Once upon a time, this was widely understood. That time was not even so long ago. When President Eisenhower nominated Charlie Wilson, the CEO of General Motors, as Secretary of Defense, Wilson was asked about a possible conflict of interest. His response was,

“What’s good for General Motors is good for the country,
and what’s good for the country is good for General Motors”.

The naive absurdity of that response was so widely appreciated at the time that it was featured in cartoons and comic strips and late-night comedy shows. Collections of quotations and infamous sayings still feature it. Check it out: just Google “What’s good for General Motors”.

Nowadays, the experts who draw up Treatment Guidelines, and the people who choose those experts to make up the Panel, are telling us implicitly that what’s good for the drug companies and for those who consult for them and get grants and presents from them is also good for the rest of us, for the people who will be using the drugs and for those who will be paying for the drugs.

At a conscious level, no doubt these are all ethical, well-intentioned, upright people who would never allow possible financial gain to sway their expert scientific judgment. But they are no more able to control their subconscious drives than I could control mine about my daughter in class.

In fact, to venture some amateur psychological speculation, the most consciously upright and ethical people are also those most likely to succumb to subconscious corruption, because they are least on guard against the possibility. Furthermore, human beings are protected against acknowledging to themselves their own misdeeds, through the phenomenon of compartmentalization: we can and do hold incompatible views simultaneously, and we manage to do things while imagining not only that we are not doing them but even that we never would do them:
Think Jimmy Swaggart and other sinners who preach against sin.
Think ex-Senator-to-be Larry Craig.
Recall the sublimely naïve response of David Baltimore when asked about a potential conflict of interest: “I think people are entitled to ask that of me. But I do think the statements and decisions I make come from the highest sense of integrity” (Chemical & Engineering News, 15 March 1982, 12).

Of course he thinks that. They all do. WE all do.
That’s why we have to be protected against ourselves, against doing for unconscious reasons what we would not wish to do. That’s why the only protection against undue influence is to have no conflicts of interest at all.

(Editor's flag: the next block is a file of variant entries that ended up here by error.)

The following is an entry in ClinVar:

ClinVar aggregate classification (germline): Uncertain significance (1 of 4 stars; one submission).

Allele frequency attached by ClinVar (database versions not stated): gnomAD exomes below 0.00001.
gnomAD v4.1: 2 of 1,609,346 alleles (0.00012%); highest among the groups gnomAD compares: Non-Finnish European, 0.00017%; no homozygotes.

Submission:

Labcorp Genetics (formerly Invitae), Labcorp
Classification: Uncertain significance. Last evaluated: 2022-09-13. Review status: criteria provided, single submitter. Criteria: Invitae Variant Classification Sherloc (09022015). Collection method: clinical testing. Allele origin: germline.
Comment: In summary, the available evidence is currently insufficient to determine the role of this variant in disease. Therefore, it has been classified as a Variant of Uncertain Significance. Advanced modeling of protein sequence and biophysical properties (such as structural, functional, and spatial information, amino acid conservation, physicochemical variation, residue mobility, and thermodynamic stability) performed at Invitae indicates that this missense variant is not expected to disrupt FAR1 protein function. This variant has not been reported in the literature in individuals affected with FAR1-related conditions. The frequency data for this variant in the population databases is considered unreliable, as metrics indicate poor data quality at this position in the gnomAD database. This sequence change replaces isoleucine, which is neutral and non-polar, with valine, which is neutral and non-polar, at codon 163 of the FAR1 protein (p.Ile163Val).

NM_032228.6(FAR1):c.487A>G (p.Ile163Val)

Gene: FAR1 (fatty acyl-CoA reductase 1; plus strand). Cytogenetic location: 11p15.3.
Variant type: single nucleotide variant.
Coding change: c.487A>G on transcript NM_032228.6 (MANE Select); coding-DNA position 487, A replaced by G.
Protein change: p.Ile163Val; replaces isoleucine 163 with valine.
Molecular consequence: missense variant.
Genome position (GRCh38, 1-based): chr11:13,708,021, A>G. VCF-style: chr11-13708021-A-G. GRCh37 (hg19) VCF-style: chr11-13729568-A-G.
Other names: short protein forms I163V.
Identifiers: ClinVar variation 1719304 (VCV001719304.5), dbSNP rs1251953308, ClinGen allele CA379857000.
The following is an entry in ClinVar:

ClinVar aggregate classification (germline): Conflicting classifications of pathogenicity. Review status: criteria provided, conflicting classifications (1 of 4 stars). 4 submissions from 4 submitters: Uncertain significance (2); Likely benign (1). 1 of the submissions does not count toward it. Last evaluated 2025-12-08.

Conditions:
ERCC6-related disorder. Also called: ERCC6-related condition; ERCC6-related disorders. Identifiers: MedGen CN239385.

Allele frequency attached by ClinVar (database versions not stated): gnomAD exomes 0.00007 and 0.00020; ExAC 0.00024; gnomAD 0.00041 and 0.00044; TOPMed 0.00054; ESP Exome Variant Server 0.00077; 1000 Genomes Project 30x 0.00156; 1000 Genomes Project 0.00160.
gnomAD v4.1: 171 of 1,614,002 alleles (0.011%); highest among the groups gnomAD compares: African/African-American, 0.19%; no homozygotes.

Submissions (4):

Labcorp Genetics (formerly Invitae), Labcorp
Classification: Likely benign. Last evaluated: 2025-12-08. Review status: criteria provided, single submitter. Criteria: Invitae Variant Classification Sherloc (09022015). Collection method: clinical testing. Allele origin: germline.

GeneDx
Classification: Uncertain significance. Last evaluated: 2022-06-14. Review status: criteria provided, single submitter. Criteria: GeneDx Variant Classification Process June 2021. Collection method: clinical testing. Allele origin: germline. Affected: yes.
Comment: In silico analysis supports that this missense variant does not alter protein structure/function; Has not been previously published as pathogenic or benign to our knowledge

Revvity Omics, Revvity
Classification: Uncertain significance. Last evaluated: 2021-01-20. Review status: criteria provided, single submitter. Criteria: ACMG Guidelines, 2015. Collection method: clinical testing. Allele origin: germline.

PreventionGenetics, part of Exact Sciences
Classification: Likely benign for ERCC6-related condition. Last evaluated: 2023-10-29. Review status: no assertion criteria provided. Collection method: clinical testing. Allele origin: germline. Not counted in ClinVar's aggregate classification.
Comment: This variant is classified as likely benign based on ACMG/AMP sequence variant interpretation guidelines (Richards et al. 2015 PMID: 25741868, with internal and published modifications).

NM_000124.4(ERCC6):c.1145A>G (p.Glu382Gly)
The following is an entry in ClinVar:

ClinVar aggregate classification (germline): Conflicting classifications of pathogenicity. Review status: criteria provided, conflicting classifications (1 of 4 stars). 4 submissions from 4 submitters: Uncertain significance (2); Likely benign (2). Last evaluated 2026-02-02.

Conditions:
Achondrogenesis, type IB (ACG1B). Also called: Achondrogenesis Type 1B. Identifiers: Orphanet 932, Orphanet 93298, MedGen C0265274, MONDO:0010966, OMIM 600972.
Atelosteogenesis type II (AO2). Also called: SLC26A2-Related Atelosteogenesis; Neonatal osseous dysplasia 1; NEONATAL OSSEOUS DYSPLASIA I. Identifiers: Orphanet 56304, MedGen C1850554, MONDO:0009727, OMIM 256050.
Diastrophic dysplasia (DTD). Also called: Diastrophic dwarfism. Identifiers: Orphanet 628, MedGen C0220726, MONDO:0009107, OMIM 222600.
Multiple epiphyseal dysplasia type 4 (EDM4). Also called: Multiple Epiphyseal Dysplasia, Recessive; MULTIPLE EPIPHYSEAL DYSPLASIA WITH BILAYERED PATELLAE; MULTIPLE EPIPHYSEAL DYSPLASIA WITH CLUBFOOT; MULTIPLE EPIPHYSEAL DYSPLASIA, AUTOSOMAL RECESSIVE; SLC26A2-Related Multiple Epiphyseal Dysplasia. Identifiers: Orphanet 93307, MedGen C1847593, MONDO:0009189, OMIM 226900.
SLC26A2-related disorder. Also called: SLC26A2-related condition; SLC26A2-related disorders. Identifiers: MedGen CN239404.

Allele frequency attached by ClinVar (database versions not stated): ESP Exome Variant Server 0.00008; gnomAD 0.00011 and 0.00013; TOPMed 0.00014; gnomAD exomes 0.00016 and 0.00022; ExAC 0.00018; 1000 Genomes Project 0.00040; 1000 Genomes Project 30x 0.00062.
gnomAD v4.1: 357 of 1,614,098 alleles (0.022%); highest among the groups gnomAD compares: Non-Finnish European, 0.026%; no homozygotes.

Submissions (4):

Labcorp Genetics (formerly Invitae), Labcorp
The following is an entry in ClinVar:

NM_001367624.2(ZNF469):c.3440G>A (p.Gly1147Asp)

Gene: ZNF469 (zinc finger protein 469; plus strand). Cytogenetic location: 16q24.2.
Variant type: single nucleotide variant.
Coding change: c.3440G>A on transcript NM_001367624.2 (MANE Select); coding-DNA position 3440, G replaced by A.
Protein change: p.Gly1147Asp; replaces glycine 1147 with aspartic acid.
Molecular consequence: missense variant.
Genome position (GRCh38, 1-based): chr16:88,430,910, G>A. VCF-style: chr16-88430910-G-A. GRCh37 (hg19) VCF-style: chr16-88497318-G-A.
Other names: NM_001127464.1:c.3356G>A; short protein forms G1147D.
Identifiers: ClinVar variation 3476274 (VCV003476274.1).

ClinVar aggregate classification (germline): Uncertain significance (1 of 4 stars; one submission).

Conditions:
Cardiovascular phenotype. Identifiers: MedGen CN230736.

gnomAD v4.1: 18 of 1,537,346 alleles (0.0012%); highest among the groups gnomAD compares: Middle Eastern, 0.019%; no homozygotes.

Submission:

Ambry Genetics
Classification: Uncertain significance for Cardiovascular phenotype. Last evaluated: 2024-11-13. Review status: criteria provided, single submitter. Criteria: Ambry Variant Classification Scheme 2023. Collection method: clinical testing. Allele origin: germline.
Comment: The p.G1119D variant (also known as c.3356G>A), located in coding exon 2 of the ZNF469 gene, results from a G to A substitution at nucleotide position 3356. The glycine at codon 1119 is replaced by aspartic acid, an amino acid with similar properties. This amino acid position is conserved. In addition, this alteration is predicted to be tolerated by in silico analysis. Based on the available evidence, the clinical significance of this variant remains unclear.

Andrew Stark, in the book “Conflict of Interest in Public Life”, makes it very clear. There are three aspects of a conflict of interest:
1. The connections
2. The associated state of mind
3. Actions that may stem therefrom

For example:
1. My daughter is a student in the class I teach
2. My feelings about her and my attitudes toward grading
3. I assign a grade

1. X consults for a drug company
2. X’s judgments about the drug company’s products
3. X recommends wider use of the company’s product

Stark points out that there is no way of knowing or finding out, what my state of mind was when I awarded the grade, whether my love for my daughter influenced it one way or the other, favoring her or overcompensating against favoring her; and there is no way of knowing whether X’s attitude toward the drug company influenced the decision to recommend its product.

However, any number of studies have amply confirmed that on average, statistically, such situations do influence the resulting actions: those experts with conflicts of interest are more likely than others to judge favorably toward approval of a drug. For instance, when the question was, should Vioxx and the other drugs in this class, Bextra and Celebrex, be allowed to remain on the market, this is how the experts voted:

Vioxx: Full panel: 17 yes, 15 no. Panel without those with conflicts of interest: 8 yes, 14 no.
Bextra: Full panel: 17 yes, 13 no. Panel without those with conflicts of interest: 8 yes, 12 no.
Celebrex: Full panel: 31 yes, 1 no. Panel without those with conflicts of interest: 21 yes, 1 no.
(Goozner, AARP Bulletin, May 2006, p. 10, citing New York Times, 25 February 2005).